Background Following outpatient surgery, it is often difficult to provide adequate analgesia while concurrently minimizing opioid requirements. Ultrasound-guided percutaneous peripheral nerve stimulation has been proposed as an analgesic, but requires physician-level skills, advanced equipment, up to an hour to administer, and is frequently cost prohibitive. In contrast, percutaneous auricular neuromodulation may be placed by nursing staff in a few minutes without additional equipment, theoretically provides analgesia for nearly any anatomic location, lacks systemic side effects, and has no significant risks. We now present a case report to demonstrate proof of concept for the off-label use of an auricular neuromodulation device—originally developed to treat symptoms associated with opioid withdrawal—to instead provide analgesia following outpatient surgery.
Case presentation Following moderately painful ambulatory orthopedic and breast surgery, seven patients had an auricular neuromodulation device (NSS-2 Bridge, Masimo, Irvine, California, USA) affixed within the recovery room in approximately 5 min and discharged home. Average resting and dynamic pain scores measured on the 0–10 Numeric Rating Scale were a median of 1 over the first 2 days, subsequently falling to 0. Five patients avoided opioid use entirely, while the remaining two each consumed 5 mg of oxycodone during the first 1–2 postoperative days. After 5 days, the devices were removed at home and discarded.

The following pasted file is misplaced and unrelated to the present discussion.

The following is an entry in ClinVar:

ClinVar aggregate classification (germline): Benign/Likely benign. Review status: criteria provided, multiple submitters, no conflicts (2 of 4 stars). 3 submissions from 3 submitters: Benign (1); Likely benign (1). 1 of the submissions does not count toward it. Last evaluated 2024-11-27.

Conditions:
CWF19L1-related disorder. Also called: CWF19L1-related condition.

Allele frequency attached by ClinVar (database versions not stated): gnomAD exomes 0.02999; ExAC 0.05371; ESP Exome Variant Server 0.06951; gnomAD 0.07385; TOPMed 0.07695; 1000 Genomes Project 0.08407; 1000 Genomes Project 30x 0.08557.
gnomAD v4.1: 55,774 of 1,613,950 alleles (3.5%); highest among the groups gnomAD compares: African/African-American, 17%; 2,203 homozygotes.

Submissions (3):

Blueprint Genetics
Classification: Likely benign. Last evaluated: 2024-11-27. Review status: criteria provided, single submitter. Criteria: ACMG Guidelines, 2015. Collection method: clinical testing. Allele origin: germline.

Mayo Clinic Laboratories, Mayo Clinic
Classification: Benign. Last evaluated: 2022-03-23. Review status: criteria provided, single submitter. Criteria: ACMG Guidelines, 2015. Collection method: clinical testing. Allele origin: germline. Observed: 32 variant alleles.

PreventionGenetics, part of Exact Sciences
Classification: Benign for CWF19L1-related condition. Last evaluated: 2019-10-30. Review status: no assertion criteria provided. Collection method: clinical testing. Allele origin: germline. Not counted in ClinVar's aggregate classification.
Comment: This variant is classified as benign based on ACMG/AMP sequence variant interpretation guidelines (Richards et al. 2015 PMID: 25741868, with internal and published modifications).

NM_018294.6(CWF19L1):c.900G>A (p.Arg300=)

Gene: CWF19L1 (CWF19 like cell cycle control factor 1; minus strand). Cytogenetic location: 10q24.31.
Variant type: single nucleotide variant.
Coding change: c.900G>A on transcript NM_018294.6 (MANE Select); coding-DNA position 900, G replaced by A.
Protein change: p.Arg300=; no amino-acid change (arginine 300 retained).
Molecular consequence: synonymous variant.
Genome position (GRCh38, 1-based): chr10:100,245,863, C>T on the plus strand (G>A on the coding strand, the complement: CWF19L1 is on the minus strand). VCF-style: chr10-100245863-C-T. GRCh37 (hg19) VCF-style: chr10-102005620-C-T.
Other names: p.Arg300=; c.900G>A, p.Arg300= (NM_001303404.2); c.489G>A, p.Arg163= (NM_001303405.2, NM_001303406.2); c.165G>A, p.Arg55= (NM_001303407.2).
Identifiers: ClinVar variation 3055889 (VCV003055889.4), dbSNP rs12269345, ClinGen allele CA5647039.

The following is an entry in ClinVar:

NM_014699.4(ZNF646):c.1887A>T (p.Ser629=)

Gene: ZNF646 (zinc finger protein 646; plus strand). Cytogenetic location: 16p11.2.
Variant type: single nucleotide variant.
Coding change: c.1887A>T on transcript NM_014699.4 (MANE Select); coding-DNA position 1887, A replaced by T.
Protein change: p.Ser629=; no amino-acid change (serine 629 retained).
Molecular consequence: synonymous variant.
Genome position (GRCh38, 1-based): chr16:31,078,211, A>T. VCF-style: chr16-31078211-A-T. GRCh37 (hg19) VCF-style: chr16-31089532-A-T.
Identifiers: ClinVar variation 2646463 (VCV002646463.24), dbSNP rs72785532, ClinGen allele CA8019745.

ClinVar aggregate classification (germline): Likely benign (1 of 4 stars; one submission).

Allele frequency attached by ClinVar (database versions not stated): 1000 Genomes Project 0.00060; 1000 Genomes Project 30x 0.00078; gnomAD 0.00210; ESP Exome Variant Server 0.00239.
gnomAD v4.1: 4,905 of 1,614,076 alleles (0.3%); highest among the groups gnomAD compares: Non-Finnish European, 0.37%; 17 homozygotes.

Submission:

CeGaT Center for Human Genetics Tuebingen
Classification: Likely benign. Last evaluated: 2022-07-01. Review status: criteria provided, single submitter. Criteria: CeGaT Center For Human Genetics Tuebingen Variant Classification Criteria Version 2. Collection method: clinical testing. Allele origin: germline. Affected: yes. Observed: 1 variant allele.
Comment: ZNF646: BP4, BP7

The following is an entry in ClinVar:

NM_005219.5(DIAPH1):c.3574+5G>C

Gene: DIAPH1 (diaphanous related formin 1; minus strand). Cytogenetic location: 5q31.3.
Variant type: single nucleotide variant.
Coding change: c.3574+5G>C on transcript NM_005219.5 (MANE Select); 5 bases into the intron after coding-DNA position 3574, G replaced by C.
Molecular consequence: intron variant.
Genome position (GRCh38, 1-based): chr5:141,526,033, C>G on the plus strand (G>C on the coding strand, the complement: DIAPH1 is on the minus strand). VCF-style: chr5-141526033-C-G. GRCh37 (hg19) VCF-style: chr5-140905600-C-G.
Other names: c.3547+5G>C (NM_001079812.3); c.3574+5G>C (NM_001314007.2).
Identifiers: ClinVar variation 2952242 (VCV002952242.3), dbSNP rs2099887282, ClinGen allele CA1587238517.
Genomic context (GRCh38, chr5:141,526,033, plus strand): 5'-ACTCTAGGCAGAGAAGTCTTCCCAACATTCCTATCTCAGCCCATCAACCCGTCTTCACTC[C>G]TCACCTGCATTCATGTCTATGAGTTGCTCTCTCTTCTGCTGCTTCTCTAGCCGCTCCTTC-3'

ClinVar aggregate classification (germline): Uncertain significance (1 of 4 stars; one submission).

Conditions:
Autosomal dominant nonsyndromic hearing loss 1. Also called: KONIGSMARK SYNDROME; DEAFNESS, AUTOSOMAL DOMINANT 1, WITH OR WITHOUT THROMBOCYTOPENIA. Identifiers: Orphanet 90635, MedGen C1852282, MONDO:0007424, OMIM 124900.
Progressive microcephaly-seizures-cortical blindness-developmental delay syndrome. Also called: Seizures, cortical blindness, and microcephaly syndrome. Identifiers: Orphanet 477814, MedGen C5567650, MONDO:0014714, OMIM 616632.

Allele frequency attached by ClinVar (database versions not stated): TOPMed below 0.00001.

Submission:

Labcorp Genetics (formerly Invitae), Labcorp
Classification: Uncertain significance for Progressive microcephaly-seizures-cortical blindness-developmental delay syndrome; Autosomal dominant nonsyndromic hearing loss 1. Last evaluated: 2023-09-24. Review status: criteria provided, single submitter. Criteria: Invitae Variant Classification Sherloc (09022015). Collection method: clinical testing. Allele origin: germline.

Conclusions These cases demonstrate that ambulatory percutaneous auricular neuromodulation is feasible and may be an effective analgesic and decreasing or even negating opioid requirements following outpatient surgery. Considering the lack of systemic side effects, serious adverse events, and misuse/dependence/diversion potential, further study with a randomized, controlled trial appears warranted.
- Postoperative Pain
- Ambulatory Care
- Pain, Postoperative
- Acute Pain
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Collaborators not applicable.
Contributors BMI: identified the intervention, identified and contacted potential patients, followed patients, collected data, wrote the initial manuscript draft, and approved the final draft. JJF: helped develop the intervention pathway, administered the intervention, helped revise the manuscript, and approved the final draft. DD: helped develop the intervention pathway, following patients, helped revise the manuscript, and approved the final draft. AMW: helped develop the intervention pathway, following patients, helped revise the manuscript, and approved the final draft. BA: assisted in patient management, helped revise the manuscript, and approved the final draft. ETS: helped develop the intervention pathway, administered the intervention, helped revise the manuscript, and approved the final draft.
Funding Funding for this project provided by the University California San Diego Department of Anesthesiology (San Diego, California, USA).
Disclaimer The contents of this article are solely the responsibility of the authors and do not necessarily represent the official views of the funding entity. None of the authors has a personal financial interest in this research.
Competing interests The University of California San Diego has received funding and/or product from the following companies for other research studies of the authors: Epimed International (Farmers Branch, Texas, USA), SPR Therapeutics (Cleveland, Ohio, USA), Infutronix (Natick, Massachusetts, USA), and Avanos Medical (Irvine, California, USA).
Provenance and peer review Not commissioned; internally peer reviewed.